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  • The San Juan Daily Star

Protective masks against COVID-19 are no longer mandatory in most settings

Health Secretary Carlos Mellado López

By The Star Staff

The use of masks as a preventive measure against the spread of COVID-19 will be recommended but not mandatory in educational institutions, public transportation, pharmacies, or long-term care homes, the island’s top physician announced on Tuesday.

On the other hand, the mandatory use of masks is to be maintained in health facilities such as emergency rooms, hospitals, doctors’ offices, and clinical laboratories. In the case of pharmacies, masks will only be required in the prescription area.

“The restrictions and mandates are not forever; they came into effect at the right time, and two years into the pandemic, citizens have been able to learn how to take care of themselves from this fatal virus,” Health Secretary Carlos Mellado López said in a written communication. “I am confident that we can continue to move forward, at the same time that we continue with the prevention and protection measures to guarantee the control of the disease.”

He emphasized that “in Puerto Rico, we have been successful in managing the pandemic thanks to the measures implemented at the historical moment in which we live.”

The new Administrative Order 2022-548 makes it clear that the Department of Health (DS by its Spanish initials) does not promote the requirement of a negative COVID-19 result to allow visitors to enter long-term care homes for the elderly or community homes that serve people with disabilities.

According to the new community COVID-19 levels of the Centers for Disease Control and Prevention (CDC), which evaluate indicators of the impact on the hospital system, Puerto Rico is at a moderate level and the tendency to drop to a low level has begun to be seen in several municipalities on the island. In the case of pediatrics, the current occupancy rate is 3 percent, while adult bed occupancy does not exceed 4 percent.

According to data compiled by the DS, in the past few weeks, COVID-19 community levels have begun to decrease in several municipalities. As of Tuesday, 73 towns were at a moderate level and five at a low level. Likewise, the percentage of positivity has been decreasing, estimated at 20.5 percent.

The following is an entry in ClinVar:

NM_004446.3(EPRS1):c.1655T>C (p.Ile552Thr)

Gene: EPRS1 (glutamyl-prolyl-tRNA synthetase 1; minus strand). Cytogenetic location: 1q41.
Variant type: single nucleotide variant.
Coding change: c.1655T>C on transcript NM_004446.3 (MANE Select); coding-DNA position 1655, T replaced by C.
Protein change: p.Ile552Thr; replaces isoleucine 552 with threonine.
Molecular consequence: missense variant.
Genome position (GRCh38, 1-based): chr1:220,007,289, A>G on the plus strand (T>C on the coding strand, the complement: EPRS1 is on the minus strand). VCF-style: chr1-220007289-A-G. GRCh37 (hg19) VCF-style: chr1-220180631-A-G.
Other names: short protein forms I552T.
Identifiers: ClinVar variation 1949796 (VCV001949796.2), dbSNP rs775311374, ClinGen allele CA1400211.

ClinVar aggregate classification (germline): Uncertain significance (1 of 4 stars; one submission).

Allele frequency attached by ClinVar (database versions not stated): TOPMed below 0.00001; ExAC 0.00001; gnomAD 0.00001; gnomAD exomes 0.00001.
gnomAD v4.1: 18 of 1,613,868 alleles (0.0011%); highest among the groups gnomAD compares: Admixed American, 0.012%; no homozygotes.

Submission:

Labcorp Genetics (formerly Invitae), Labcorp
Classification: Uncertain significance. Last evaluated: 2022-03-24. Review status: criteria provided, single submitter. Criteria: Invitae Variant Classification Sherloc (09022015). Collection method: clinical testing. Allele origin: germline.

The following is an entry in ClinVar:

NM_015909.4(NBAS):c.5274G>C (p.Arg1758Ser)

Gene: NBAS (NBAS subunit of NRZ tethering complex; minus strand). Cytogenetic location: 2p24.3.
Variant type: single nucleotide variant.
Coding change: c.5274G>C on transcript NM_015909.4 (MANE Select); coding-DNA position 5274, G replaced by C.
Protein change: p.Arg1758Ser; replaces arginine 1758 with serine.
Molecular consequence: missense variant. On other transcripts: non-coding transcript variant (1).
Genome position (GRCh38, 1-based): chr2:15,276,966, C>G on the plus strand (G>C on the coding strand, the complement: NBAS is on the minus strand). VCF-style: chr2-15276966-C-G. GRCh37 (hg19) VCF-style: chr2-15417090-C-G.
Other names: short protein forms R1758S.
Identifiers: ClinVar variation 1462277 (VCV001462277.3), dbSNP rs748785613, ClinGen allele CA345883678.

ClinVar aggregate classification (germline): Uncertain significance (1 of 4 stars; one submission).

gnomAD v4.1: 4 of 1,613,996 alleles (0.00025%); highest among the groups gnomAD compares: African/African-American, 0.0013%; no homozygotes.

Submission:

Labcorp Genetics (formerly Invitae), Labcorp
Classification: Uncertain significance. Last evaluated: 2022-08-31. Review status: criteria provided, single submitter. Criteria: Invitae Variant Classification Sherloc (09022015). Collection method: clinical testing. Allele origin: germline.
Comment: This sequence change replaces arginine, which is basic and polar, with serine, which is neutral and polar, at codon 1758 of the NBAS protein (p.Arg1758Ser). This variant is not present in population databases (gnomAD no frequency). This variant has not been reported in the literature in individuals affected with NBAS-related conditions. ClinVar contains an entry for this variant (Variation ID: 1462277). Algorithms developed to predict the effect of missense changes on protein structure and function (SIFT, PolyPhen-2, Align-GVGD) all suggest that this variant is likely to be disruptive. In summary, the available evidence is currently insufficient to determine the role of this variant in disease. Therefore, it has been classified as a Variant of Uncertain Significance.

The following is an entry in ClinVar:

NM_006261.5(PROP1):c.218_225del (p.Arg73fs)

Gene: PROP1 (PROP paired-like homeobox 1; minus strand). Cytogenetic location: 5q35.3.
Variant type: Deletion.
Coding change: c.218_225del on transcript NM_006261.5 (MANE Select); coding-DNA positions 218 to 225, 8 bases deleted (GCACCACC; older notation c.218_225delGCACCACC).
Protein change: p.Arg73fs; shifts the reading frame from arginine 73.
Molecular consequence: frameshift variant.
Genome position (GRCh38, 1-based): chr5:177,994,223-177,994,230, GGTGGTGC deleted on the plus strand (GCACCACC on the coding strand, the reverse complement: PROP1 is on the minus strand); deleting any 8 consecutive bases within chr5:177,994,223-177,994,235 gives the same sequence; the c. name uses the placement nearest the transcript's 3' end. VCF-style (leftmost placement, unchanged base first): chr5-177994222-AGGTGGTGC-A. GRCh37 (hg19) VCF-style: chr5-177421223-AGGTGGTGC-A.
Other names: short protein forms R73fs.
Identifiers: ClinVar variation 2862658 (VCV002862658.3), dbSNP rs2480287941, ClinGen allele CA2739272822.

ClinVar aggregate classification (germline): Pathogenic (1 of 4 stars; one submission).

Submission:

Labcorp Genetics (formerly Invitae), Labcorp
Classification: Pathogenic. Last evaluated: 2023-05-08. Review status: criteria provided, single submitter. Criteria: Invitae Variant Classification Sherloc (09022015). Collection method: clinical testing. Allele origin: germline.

Mellado López emphasized that prevention measures such as up-to-date vaccination status, hand washing, disinfection of common areas, and the use of masks are still recommended to mitigate risks associated with the disease, mainly in populations at higher risk for complications such as older adults (65 years or older, history of chronic conditions, overweight and obese).

In keeping with CDC guidelines for school facilities, the Health Department revised the guidelines used for educational institutions, reclassifying as recommendations some of the requirements established in the past.

People with positive results under two or those who cannot use masks for medical reasons should remain in isolation until day 10. Meanwhile, a person with mild to moderate symptoms should also remain in isolation for 10 days. In case of severe disease, immunocompromised persons, or pregnant women, the period is determined in consultation with their health care provider.

The strategy for COVID-19 testing in K-12 educational institutions will continue to be implemented as it allows the identification of asymptomatic cases and prevents the transmission of SARS-CoV-2 in schools. Testing is promoted by the CDC as a prevention strategy to protect the entire school community.

For detailed information on the COVID-19 Prevention Guide for Kindergarten (K) through Grade 12 schools, visit the Department of Health’s website at

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